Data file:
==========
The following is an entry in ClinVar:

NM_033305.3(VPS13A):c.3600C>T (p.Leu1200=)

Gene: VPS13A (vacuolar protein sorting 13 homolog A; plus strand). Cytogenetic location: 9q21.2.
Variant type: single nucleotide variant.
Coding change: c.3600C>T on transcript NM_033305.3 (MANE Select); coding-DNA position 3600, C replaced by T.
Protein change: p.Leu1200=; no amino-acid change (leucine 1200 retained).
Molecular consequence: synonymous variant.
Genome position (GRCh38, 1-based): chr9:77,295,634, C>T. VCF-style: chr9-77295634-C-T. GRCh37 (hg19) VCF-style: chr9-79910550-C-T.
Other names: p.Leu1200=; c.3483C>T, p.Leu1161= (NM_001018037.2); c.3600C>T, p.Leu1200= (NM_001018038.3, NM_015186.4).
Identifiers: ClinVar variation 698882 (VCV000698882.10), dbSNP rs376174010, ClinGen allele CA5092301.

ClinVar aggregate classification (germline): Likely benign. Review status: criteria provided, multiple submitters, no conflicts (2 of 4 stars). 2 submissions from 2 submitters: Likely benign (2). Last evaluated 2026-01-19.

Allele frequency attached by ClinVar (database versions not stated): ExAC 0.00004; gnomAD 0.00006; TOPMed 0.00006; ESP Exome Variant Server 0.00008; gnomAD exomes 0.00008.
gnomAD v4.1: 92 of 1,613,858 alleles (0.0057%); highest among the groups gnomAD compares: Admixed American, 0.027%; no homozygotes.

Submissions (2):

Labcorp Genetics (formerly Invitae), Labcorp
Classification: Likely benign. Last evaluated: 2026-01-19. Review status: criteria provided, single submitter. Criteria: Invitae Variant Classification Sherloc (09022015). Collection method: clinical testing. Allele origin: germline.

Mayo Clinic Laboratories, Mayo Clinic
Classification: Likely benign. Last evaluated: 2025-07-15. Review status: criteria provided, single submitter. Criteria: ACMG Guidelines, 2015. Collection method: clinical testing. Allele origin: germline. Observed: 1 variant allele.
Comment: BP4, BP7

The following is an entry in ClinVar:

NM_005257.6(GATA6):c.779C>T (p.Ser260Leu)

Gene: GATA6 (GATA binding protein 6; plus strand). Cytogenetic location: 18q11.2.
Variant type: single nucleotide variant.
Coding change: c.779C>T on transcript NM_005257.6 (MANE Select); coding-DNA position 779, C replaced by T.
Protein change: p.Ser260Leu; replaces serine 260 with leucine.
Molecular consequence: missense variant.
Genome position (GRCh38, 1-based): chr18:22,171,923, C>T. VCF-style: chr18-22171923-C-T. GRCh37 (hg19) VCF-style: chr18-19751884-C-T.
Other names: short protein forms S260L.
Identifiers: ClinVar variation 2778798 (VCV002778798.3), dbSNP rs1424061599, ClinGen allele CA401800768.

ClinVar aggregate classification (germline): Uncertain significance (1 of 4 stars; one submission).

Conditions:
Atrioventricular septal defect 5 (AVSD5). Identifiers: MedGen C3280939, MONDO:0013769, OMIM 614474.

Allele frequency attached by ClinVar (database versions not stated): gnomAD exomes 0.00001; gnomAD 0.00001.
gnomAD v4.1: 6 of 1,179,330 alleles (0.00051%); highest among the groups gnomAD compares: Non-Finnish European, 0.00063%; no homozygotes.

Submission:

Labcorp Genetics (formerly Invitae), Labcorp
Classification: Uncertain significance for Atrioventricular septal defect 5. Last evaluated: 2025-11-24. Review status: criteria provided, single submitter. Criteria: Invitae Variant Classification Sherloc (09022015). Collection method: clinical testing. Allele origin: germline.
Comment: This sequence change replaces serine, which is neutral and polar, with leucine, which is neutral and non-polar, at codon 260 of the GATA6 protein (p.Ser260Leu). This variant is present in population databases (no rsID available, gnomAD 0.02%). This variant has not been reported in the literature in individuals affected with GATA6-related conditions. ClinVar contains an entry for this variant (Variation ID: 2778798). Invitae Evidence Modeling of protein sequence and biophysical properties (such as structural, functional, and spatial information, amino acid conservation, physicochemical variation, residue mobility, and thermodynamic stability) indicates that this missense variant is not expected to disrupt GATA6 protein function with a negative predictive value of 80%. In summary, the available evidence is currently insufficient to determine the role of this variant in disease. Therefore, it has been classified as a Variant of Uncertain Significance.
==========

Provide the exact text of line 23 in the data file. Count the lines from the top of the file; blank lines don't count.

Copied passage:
Variant type: single nucleotide variant.